aria, ballet, Berlin, Berlin Cathedral, Berlin Symphony Orchestra, cathedral, choreography, Christoph Hagel, cinema, corps de ballet, dance, Flying Bach, Haydn, Holy Week, Lent, London Symphony Chorus, passion, score, St. John Passion, The Creation, theatre
Following his 2011 production of Haydn’s The Creation, director and conductor Christoph Hagel has returned to the Berlin Cathedral during this year’s Lent and Holy Week to stage Bach’s St. John Passion (BWV 245). In addition to combining theatre with intense spiritual contemplation and contemporary dance with cinematic elements, Hagel is harnessing the spatial effect of the entire cathedral to heighten the depiction of the final days in the life of Jesus.
The St. John Passion is not opera director Hagel’s first attempt to stage Bach’s music. With his world tour of Flying Bach, he has already redefined the boundary between high culture and youth culture. This production is his attempt to make the passion of Jesus of Nazareth accessible to the entire population of twenty-first century Berlin.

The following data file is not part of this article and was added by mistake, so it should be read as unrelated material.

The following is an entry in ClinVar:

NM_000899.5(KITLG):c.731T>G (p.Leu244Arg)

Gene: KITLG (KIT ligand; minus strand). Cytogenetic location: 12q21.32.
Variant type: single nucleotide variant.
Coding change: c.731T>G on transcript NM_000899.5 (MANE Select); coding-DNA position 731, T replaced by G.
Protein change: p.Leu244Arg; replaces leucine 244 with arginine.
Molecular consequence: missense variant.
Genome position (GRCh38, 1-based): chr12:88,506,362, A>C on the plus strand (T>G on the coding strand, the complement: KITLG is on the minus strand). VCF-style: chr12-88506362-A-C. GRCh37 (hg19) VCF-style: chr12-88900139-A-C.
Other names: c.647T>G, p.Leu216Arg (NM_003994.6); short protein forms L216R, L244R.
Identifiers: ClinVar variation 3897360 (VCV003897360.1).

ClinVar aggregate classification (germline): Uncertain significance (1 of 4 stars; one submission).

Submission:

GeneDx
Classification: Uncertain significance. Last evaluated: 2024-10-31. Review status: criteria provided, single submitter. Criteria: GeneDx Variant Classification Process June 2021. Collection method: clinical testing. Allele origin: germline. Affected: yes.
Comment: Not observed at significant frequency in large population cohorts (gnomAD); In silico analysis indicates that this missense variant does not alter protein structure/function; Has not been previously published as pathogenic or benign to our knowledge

Nearly one hundred performers from twelve countries are involved in the production. The large corps de ballet is responsible for the dramatic crowd scenes, while the solo dancers have been given the opportunity to represent the musical and theological content of the contemplative arias. Much of the choreography is by Buczko Martin, a solo dancer at the Berlin State Ballet, and Bach’s score is being performed by the Berlin Symphony Orchestra and the London Symphony Chorus.